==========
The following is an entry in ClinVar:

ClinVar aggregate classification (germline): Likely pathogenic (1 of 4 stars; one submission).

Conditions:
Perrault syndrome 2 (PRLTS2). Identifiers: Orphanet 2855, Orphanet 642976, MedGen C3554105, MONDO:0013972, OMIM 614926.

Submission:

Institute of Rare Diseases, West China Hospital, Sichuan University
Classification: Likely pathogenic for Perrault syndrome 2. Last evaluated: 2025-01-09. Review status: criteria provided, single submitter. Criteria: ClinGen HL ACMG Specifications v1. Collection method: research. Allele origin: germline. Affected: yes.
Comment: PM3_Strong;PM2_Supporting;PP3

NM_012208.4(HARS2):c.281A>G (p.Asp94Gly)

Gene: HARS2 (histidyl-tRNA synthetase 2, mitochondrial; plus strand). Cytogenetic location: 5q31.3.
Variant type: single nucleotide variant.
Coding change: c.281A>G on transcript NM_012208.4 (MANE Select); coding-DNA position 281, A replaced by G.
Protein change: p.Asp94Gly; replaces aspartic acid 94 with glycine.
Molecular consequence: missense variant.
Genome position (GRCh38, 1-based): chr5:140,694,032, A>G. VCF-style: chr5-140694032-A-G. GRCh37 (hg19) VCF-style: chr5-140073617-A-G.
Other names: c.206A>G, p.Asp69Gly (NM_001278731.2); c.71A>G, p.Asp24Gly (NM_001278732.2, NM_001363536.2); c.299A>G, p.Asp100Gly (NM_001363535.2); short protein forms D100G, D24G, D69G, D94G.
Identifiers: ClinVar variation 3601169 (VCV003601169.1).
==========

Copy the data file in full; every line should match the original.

The following is an entry in ClinVar:

ClinVar aggregate classification (germline): Likely pathogenic (1 of 4 stars; one submission).

Conditions:
Perrault syndrome 2 (PRLTS2). Identifiers: Orphanet 2855, Orphanet 642976, MedGen C3554105, MONDO:0013972, OMIM 614926.

Submission:

Institute of Rare Diseases, West China Hospital, Sichuan University
Classification: Likely pathogenic for Perrault syndrome 2. Last evaluated: 2025-01-09. Review status: criteria provided, single submitter. Criteria: ClinGen HL ACMG Specifications v1. Collection method: research. Allele origin: germline. Affected: yes.
Comment: PM3_Strong;PM2_Supporting;PP3

NM_012208.4(HARS2):c.281A>G (p.Asp94Gly)

Gene: HARS2 (histidyl-tRNA synthetase 2, mitochondrial; plus strand). Cytogenetic location: 5q31.3.
Variant type: single nucleotide variant.
Coding change: c.281A>G on transcript NM_012208.4 (MANE Select); coding-DNA position 281, A replaced by G.
Protein change: p.Asp94Gly; replaces aspartic acid 94 with glycine.
Molecular consequence: missense variant.
Genome position (GRCh38, 1-based): chr5:140,694,032, A>G. VCF-style: chr5-140694032-A-G. GRCh37 (hg19) VCF-style: chr5-140073617-A-G.
Other names: c.206A>G, p.Asp69Gly (NM_001278731.2); c.71A>G, p.Asp24Gly (NM_001278732.2, NM_001363536.2); c.299A>G, p.Asp100Gly (NM_001363535.2); short protein forms D100G, D24G, D69G, D94G.
Identifiers: ClinVar variation 3601169 (VCV003601169.1).